CITY AND COUNTY OF SAN FRANCISCO
BIODIESEL MARINE COMMITTEE
TUESDAY, MAY 8, 2007, 11:00 A.M.
PORT OF SAN FRANCISCO, PIER ONE
CONFERENCE ROOM BAYSIDE 3
SAN FRANCISCO, CA 94102
TASK FORCE MEMBERS: VOTING: Eric Bowen (Chair), Karri Ving, Richard Berman, Teri Shore and Joe Burgard
TASK FORCE SECRETARY: Monica Fish
ORDER OF BUSINESS
1. CALL TO ORDER AND ROLL CALL. The Biodiesel Marine Committee meeting convened at 11:12 a.m. Present: Members Bowen, Berman, Burgard and Ving; Excused: Member Shore.
2. DISCUSSION AND ACTION: Approval of the April 10, 2007 Marine Committee Draft Regular Meeting Minutes. Upon Motion by Chair Bowen and second by Member Ving, the April 10, 2007 Minutes were approved without objection (AYES: Chair Bowen, Members Berman, Burgard and Ving) (Explanatory Document: April 10, 2007 Approved Meeting Minutes.)
3. INFORMATIONAL PRESENTATION: Environmental Protection Agency Biodiesel Activities as it Relates to Marine Applications (Explanatory Document: Presentation to Biodiesel Marine Committee).
SPEAKER: Mr. Olof Hansen, Environmental Protection Agency (EPA)
Mr. Olof Hansen, Environmental Protection Specialist, Waste Management Division, EPA, reported that EPA has approximately 800 employees in San Francisco’s regional office that is responsible for California, Arizona, Nevada, Hawaii and all of the Pacific Islands as it relates to federal statutes. Mr. Hansen stated that the statute that he is most familiar with is the Resource Conservation and Recovery Act which has to do with programs geared towards trash and waste. The presentation focused on three topics that included:
· Why waste-derived biodiesel? (pages 3-20)
As reported by the latest statistic from the National Biodiesel Board, 10 to 15% of biodiesel nationwide is derived from waste. Benefits of waste derived biodiesel include: reduces waste, protects our environment, creates a local community based sustainable market, saves costs, protects workers, and promotes renewable energy (page 5).
What the EPA Administrator said about biodiesel during the keynote address to the National Biodiesel Board meeting in San Diego last year: e.g. biodiesel will help end dependency on foreign oil, foreign oil will be phased out, restaurant grease which would normally be thrown away will be turned into fuel, and diesel smoke would be a thing of the past (page 6).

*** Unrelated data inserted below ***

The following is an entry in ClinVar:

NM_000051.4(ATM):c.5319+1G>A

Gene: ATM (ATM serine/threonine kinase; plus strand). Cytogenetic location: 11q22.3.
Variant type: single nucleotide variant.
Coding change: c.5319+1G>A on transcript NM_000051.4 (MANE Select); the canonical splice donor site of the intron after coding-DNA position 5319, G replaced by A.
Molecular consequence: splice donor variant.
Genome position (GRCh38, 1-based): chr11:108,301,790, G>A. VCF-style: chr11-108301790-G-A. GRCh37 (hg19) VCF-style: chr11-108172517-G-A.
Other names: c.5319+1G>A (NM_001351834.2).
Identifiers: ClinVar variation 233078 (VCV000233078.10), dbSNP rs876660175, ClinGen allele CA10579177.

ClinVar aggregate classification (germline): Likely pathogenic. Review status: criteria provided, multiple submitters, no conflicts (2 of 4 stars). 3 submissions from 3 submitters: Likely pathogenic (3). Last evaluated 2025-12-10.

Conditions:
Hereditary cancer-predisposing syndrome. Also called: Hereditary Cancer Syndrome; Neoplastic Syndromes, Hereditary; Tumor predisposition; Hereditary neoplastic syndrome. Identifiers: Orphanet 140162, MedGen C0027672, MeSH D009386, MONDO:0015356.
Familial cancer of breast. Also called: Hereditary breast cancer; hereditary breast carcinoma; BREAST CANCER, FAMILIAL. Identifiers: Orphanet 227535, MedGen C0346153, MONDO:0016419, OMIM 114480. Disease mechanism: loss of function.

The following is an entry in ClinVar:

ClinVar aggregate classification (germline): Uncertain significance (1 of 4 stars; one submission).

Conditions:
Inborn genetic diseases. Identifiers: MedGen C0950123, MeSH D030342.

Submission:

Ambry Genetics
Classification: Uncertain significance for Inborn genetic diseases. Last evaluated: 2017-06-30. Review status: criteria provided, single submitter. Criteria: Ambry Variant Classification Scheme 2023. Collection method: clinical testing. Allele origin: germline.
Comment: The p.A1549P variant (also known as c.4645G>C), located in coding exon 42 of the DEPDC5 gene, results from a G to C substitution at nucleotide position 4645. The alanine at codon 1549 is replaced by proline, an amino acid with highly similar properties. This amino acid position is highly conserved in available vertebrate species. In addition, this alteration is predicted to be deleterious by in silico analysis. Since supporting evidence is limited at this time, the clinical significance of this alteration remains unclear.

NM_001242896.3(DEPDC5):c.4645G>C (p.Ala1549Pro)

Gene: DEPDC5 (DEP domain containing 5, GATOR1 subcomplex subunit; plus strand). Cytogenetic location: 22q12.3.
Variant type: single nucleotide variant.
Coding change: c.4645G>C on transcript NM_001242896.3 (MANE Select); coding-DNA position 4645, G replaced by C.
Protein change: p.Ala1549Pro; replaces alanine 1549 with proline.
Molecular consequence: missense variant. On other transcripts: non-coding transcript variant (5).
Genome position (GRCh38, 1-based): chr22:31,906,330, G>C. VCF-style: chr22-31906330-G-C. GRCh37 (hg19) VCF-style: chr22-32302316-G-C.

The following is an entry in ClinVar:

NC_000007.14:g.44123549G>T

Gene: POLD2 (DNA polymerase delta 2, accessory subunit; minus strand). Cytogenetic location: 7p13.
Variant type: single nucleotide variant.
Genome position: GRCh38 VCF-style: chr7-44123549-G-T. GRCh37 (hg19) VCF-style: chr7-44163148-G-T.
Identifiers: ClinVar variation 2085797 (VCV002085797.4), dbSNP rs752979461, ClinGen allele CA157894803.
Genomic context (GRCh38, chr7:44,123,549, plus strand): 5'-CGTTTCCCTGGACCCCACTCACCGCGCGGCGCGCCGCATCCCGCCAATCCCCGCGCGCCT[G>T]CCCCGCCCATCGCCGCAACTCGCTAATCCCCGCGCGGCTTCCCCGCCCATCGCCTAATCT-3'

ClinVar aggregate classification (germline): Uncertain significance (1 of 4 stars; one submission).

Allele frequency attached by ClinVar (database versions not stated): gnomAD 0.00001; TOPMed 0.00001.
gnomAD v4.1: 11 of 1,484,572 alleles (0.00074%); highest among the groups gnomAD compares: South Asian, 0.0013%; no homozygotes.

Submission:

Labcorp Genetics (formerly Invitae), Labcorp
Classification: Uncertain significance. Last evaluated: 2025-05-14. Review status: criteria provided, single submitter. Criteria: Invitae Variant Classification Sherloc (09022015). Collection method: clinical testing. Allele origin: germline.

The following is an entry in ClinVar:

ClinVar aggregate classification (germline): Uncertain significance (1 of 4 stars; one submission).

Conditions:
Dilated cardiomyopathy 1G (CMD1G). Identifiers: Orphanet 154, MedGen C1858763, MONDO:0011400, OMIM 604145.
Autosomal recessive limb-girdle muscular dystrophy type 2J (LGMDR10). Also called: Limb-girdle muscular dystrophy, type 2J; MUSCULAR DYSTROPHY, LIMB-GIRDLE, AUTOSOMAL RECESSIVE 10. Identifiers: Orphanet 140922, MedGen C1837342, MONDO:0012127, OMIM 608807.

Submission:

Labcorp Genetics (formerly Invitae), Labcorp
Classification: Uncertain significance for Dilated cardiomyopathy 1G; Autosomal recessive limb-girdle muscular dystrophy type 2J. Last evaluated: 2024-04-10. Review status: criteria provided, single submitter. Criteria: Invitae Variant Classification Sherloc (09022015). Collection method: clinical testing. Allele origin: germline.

Chair Bowen stated that homeowners and small restaurants tend to not comply with regulations for proper disposal of grease. Grease usually ends up down the drain and ultimately in the waste water treatment facility or in the garbage and then to the dump. However, most big users have to dispose of the grease properly because the volume is so large.
Ms. Lisa McClain-Vanderpool, EPA stated that grease is a commodity. Member Ving requested statistics on how much of the grease is picked up by renderers, recycled, and ends up on the commodity market. Mr. Hansen stated that the United States Department of Commerce, US Census Bureau is doing a national inventory on the tallow and grease industries, and he is surprised how much is actually wasted. Ms. McClain-Vanderpool stated that how much grease the renderers are disposing of opposed to using is not accounted for in the high number of the inventory.
Mr. Michael Gersick stated that the Marine Committee at a previous meeting heard recently about the volumes of waste, greases and fats that are being train- transported across the continent for shipment to the Far East. Mr. Gersick inquired whether there was any information on the volumes that would be in that transport stream and whether those volumes are calculated as being turned into fuel or thrown away. Whether off shore shipped grease volumes are considered used or disposed of? Ms. McClain-Vanderpool stated that the inventory contains an export figure. Mr. Hansen stated that the USEPA is not keeping track of those numbers, but the Department of Commerce is. Figures are available as to how much tallow and yellow grease are produced in the US, how much is consumed (picked up by renderers for multiple usage), and how much is exported.
How biodiesel can solve waste and water pollution problems: Waste water treatment plants deal with problems with grease clogging up the system. Converting waste grease to a higher value commodity diverts the large waste stream and prevents spills and sewer blockages (page 8).
Air Quality: The number one source of particulates comes from transportation/trucks running on diesel fuel. A discussion was held on testing conducted by various sources (CARB, Navy, and MUNI) on the emission change between biodiesel and petrodiesel and biodiesel’s effects on NOx emissions. See graphs on pages 10-11 of the presentation.